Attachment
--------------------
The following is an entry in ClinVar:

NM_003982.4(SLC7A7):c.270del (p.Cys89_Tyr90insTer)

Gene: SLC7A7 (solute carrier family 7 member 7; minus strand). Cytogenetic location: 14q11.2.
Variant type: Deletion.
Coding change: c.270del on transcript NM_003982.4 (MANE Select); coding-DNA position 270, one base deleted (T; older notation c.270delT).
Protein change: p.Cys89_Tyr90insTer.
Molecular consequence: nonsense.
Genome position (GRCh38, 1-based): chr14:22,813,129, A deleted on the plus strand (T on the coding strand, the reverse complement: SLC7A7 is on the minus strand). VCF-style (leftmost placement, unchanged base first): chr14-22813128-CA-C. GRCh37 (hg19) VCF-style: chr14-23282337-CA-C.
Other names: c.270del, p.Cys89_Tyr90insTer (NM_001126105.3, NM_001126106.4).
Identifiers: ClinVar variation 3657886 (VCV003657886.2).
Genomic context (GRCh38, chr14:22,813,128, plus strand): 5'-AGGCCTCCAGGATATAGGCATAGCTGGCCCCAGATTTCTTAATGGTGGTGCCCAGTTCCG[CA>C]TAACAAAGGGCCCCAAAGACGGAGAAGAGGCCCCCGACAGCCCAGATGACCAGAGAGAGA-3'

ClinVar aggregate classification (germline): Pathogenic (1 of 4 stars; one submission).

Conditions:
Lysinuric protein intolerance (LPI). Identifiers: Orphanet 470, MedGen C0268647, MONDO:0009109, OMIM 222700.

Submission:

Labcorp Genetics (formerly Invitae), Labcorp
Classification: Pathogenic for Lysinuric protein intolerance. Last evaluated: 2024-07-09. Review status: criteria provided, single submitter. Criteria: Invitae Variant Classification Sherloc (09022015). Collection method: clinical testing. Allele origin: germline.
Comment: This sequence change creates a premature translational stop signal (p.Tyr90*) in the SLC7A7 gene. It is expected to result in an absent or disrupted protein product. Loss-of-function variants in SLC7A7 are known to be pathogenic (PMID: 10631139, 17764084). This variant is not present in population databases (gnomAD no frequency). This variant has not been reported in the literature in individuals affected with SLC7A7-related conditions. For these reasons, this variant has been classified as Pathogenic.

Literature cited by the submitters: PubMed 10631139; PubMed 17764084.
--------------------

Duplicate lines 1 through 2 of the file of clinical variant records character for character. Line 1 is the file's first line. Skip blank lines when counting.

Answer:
The following is an entry in ClinVar:

NM_003982.4(SLC7A7):c.270del (p.Cys89_Tyr90insTer)